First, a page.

BIO is reportedly the world’s largest trade association representing biotechnology companies, academic institutions, state biotechnology centers and related organizations across the United States and in more than 30 other nations.
American Society of Clinical Oncology
In a statement about 21st Century Cures, Dr. Daniel F. Hayes—president of the American Society of Clinical Oncology (ASCO)—wrote: “Today, by passing the 21st Century Cures Act, the U.S. House of Representatives took a significant step forward to accelerate the pace of bringing promising new treatments to patients, including the 1.6 million Americans diagnosed with cancer each year … The 21st Century Cures Act will provide a much-needed boost in supplemental funding to the National Institutes of Health (NIH) and the Food and Drug Administration (FDA) to support critical cancer research and accelerate the momentum of the Cancer Moonshot Initiative. The $4.8 billion for NIH and $500 million for FDA will help spur advances in cancer prevention, detection, diagnosis, treatment, and quality of life of patients.”
ASCO is also particularly pleased that the bill takes a step forward in addressing the interoperability of electronic health records (EHRs) and that the legislation puts restrictions on intentional information blocking.
“These much-needed improvements will make it easier to coordinate patient care across a variety of medical providers—and advance important efforts on Big Data and precision medicine. Big Data initiatives, such as ASCO’s own CancerLinQ, rely on the ability to share massive amounts of clinical data from large groups of cancer patients that provide treatment insights and improve decision-making in a clinical setting,” according to Hayes. “Increased interoperability of EHRs will make it possible for physicians to better coordinate patient care, reduce unnecessary and redundant cost and allow these big data initiatives to be more successful.”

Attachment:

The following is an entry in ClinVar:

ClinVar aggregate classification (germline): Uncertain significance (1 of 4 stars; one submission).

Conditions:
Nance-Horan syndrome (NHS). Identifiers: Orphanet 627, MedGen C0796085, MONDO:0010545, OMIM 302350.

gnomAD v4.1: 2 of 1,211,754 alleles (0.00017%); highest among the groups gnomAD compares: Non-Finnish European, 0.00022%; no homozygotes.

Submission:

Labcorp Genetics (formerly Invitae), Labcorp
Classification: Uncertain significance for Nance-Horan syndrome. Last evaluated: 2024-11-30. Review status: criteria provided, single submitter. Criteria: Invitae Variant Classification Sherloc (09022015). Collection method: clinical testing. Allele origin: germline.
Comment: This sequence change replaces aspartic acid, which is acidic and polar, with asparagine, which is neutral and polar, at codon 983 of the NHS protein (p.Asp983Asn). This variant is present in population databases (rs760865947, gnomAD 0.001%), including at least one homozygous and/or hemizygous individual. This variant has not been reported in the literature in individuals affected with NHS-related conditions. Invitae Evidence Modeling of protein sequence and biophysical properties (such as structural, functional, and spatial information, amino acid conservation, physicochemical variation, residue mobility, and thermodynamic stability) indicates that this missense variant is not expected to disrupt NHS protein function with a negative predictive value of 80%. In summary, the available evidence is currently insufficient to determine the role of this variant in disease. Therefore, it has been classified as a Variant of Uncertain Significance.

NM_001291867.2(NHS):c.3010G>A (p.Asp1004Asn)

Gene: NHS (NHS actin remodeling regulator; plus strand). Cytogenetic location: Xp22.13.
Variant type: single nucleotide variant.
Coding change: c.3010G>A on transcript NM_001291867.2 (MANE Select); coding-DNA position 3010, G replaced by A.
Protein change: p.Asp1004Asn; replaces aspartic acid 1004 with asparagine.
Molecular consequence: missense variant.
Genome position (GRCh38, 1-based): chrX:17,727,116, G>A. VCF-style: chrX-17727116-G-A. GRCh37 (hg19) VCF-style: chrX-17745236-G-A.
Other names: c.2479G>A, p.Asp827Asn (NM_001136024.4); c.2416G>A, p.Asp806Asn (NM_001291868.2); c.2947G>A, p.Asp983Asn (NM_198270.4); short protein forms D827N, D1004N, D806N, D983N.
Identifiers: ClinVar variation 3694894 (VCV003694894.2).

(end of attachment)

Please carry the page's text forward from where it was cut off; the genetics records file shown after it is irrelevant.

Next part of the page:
Advocacy group Public Citizen has pretty much been against 21st Century Cures from the start, and its view was expressed the day of the House vote by Dr. Michael Carome, the group’s director of health research, as:
“The U.S. House of Representatives, after weeks of secret deliberations, today passed the dangerous 21st Century Cures Act. The bill has been sold erroneously as a commonsense, bipartisan compromise that enables scientific innovation and medical breakthroughs for America. But in reality, the legislation includes a grab bag of goodies for Big Pharma and medical device companies that would undermine requirements for ensuring safe and effective drugs and medical devices.
“Moreover, many House members were persuaded to support the bill, despite the many harmful provisions, in exchange for promises of increased funding for the National Institutes of Health (NIH). But there is no guarantee that this funding will be appropriated by Congress in future years. Permanently weakening the U.S. Food and Drug Administration in exchange for tenuous promises of increased NIH funding is a bad deal for patients.”